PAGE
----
Tricks like this are common in the world of film, as well. Whenever you see a scene with people in front of a window, chances are good that the window is layered with an ND filter gel that reduces the light shining through. If you were on set, the windows would look dim, since your eyes do a better job of distinguishing between the darker room and brighter outdoors. However, when you shoot the room through a camera, that ND gel makes the window look a lot better. Most of the time, photographers won’t need to ND gel a window, but it’s important to be aware of the light sources in your set up and pay attention to how to properly filter them to make the lighting in your scene even.

Above: Fountain shot at f/6.3 and 1/200 second exposure. Below: f/6.3 and 0.4 seconds (or 80x longer) with ND16 filter. Note: some color correction was done to the second photo to fix a color cast from the ND filter.

To get started with ND filters, you’ll need to know the notation used to rate them. While ND filters use several confusing notations, the most common is the ND number, often written as ND2, ND4, ND8, and so on. You can think of the number in this notation as the bottom of a fraction. An ND2 filter allows 1/2 of all light through it. An ND4 filter allows 1/4th of all light through it. An ND8 filter allows 1/8th of all light to pass through, and so on.

You might notice the numbers for these ND filter ratings double with each new filter. With a few exceptions, most ND filters you find will be a successive power of two. The reason for this is every time you halve the amount of light that passes through a filter, you effectively reduce the light entering your camera by one whole f-stop. So, an ND2 filter reduces the light by one f-stop. An ND4 filter reduces it by two f-stops, and on and on.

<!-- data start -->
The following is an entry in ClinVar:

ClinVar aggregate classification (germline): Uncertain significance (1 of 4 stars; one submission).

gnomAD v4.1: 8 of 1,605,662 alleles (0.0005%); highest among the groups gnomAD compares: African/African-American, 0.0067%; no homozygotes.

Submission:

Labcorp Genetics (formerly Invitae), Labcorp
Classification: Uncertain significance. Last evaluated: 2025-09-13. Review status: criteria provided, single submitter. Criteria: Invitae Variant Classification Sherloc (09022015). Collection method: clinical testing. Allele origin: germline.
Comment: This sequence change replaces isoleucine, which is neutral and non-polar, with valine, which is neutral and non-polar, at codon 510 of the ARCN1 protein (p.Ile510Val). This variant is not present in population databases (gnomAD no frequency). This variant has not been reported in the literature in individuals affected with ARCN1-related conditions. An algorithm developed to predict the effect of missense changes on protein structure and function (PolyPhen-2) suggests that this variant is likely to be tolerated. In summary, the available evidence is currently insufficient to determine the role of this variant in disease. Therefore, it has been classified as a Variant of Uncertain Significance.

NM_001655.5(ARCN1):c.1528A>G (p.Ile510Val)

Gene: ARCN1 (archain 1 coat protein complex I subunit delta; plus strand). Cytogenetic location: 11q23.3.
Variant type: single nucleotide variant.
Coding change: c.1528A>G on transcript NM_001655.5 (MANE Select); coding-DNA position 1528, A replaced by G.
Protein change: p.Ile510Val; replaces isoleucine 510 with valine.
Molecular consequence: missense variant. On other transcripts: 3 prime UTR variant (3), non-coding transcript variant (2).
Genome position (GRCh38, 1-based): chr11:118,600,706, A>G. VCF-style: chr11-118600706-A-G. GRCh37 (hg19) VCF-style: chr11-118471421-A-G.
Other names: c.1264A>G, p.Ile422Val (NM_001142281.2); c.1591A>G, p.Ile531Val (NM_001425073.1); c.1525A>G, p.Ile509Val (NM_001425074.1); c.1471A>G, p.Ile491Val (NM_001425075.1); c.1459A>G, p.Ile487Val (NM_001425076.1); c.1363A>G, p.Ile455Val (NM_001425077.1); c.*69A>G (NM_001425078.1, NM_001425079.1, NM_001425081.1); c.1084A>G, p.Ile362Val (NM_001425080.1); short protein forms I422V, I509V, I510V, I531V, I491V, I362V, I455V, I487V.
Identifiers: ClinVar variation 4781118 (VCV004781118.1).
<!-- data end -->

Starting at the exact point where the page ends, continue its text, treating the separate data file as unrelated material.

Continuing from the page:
This is a handy shorthand when you’re calculating your light needs for a shot. Say you’re taking a photo of a waterfall and you want that silky smooth look for the water. You take a normal shot with an f-stop of f/22—this very small aperture ensures the entire scene is in focus—using Aperture Priority mode on your camera. At this setting, say your shutter speed for a properly exposed photo would be one second (to make the math easy for now).

Anything longer than one second and your photo would be blown out and too bright. So, you place an ND16 filter and an ND4 filter over your camera. This effectively reduces the light by six total stops. So, to compensate with your shutter speed, you’ll need to double the length of your exposure six times. A one second exposure, doubled six times (1 * 2 * 2 * 2 * 2 * 2 * 2) comes out to 64 seconds. You’re gonna need Bulb Mode for this one, but now you’ve calculated your proper exposure time.

You can also use this shorthand for taking basic landscape photography. Often, the sky is brighter than the ground, so to take a good picture of both, you want the sky and the ground to be within about one f-stop of each other. So, for example, if your sky is properly exposed at f/16, while the ground is properly exposed at f/5.6, then they are three full stops apart from each other. But you now know you can position a graduated ND4 filter (which reduces light by two stops) over the sky to bring the light closer together. Now you can take a picture of the landscape without blowing out or under exposing half the frame.

ND filters give you a whole new degree of flexibility that you can’t always get by adjusting your aperture or shutter speed alone. They’re also relatively cheap. This kit is the one I used for the photos of the fountain above. It costs less than $30, comes with ND2-ND16, and a variety of adapter rings for your DSLR camera. While the g

lass isn’t perfect (you may need to do some color correction later), it’s a handy tool to have in your bag.

Eric Ravenscraft covers smarthome tech for How-To Geek. He’s a problem solver who never learned to say no to a project. When he’s not fixing things, he’s cosplaying at cons, playing video games, and watching too many comic book movies. You can follow him on Twitter or Instagram.